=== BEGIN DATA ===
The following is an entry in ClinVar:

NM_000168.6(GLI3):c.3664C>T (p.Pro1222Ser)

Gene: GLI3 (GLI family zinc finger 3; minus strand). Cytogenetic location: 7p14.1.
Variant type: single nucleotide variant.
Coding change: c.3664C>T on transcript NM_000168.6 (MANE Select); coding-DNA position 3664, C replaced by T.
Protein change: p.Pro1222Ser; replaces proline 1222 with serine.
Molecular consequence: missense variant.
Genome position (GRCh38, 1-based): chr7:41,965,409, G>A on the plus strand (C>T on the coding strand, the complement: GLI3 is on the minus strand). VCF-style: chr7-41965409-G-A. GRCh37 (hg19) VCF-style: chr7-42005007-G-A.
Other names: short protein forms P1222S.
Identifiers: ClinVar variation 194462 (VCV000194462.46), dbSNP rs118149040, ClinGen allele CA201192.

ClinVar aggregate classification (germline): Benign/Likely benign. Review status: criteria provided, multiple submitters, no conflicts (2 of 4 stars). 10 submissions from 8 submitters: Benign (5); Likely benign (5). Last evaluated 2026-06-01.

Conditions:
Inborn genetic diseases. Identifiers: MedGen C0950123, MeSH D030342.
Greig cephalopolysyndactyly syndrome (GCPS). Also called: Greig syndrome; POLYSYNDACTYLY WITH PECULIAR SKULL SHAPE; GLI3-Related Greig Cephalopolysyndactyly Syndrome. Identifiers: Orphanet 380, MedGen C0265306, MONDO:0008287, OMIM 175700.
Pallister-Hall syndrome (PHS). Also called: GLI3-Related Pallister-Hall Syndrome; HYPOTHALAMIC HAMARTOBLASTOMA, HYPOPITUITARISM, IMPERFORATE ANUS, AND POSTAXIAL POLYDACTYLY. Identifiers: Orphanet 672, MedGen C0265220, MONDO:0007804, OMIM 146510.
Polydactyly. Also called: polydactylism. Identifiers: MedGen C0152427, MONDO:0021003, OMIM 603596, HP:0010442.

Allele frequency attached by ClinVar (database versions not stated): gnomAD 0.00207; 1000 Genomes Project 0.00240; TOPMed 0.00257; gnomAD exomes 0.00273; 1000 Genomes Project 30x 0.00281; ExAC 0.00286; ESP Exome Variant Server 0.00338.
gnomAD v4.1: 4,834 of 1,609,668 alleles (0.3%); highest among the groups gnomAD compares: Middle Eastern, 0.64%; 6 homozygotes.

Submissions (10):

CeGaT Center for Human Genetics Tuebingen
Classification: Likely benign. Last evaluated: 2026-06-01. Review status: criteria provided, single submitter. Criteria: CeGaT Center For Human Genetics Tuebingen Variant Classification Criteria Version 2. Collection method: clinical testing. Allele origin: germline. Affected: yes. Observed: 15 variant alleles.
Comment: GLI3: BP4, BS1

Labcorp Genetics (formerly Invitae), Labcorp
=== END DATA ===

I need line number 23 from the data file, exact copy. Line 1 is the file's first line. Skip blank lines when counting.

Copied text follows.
Labcorp Genetics (formerly Invitae), Labcorp